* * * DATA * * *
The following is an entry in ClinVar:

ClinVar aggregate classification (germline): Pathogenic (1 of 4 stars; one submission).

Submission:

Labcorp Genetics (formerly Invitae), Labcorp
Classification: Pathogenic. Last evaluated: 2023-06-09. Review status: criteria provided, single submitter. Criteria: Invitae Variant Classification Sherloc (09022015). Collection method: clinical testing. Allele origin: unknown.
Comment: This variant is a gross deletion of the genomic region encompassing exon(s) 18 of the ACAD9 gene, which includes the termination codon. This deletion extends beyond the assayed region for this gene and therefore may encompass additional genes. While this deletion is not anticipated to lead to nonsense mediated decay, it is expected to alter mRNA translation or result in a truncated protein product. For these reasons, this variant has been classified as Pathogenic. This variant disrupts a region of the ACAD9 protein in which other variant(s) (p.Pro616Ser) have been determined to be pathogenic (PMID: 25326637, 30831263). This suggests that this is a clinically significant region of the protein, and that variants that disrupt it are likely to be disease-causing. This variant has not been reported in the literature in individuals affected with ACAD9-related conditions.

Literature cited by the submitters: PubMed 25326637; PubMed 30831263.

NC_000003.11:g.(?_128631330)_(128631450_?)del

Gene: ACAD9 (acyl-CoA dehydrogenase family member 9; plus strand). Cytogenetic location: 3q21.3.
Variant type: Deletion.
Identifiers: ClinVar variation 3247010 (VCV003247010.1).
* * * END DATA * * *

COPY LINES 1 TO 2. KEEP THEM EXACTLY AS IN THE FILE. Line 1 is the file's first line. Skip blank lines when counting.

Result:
The following is an entry in ClinVar:

ClinVar aggregate classification (germline): Pathogenic (1 of 4 stars; one submission).